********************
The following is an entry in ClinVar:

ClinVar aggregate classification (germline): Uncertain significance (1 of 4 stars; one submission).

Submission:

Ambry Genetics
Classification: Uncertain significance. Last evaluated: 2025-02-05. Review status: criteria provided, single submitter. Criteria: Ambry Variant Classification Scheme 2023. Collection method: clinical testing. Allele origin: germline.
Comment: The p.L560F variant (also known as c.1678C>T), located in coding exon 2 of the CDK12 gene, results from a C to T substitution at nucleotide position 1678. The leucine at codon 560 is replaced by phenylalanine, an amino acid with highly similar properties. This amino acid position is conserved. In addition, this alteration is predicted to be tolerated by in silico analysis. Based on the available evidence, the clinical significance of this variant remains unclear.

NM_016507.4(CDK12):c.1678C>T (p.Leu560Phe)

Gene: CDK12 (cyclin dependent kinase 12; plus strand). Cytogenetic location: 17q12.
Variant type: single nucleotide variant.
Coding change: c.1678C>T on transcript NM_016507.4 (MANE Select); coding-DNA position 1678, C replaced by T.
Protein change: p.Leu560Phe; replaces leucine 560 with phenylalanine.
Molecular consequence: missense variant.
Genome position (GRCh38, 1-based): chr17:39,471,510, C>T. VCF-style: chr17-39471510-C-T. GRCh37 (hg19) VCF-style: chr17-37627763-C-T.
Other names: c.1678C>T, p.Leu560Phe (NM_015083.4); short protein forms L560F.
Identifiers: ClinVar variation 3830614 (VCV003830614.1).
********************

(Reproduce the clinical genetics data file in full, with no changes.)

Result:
The following is an entry in ClinVar:

ClinVar aggregate classification (germline): Uncertain significance (1 of 4 stars; one submission).

Submission:

Ambry Genetics
Classification: Uncertain significance. Last evaluated: 2025-02-05. Review status: criteria provided, single submitter. Criteria: Ambry Variant Classification Scheme 2023. Collection method: clinical testing. Allele origin: germline.
Comment: The p.L560F variant (also known as c.1678C>T), located in coding exon 2 of the CDK12 gene, results from a C to T substitution at nucleotide position 1678. The leucine at codon 560 is replaced by phenylalanine, an amino acid with highly similar properties. This amino acid position is conserved. In addition, this alteration is predicted to be tolerated by in silico analysis. Based on the available evidence, the clinical significance of this variant remains unclear.

NM_016507.4(CDK12):c.1678C>T (p.Leu560Phe)

Gene: CDK12 (cyclin dependent kinase 12; plus strand). Cytogenetic location: 17q12.
Variant type: single nucleotide variant.
Coding change: c.1678C>T on transcript NM_016507.4 (MANE Select); coding-DNA position 1678, C replaced by T.
Protein change: p.Leu560Phe; replaces leucine 560 with phenylalanine.
Molecular consequence: missense variant.
Genome position (GRCh38, 1-based): chr17:39,471,510, C>T. VCF-style: chr17-39471510-C-T. GRCh37 (hg19) VCF-style: chr17-37627763-C-T.
Other names: c.1678C>T, p.Leu560Phe (NM_015083.4); short protein forms L560F.
Identifiers: ClinVar variation 3830614 (VCV003830614.1).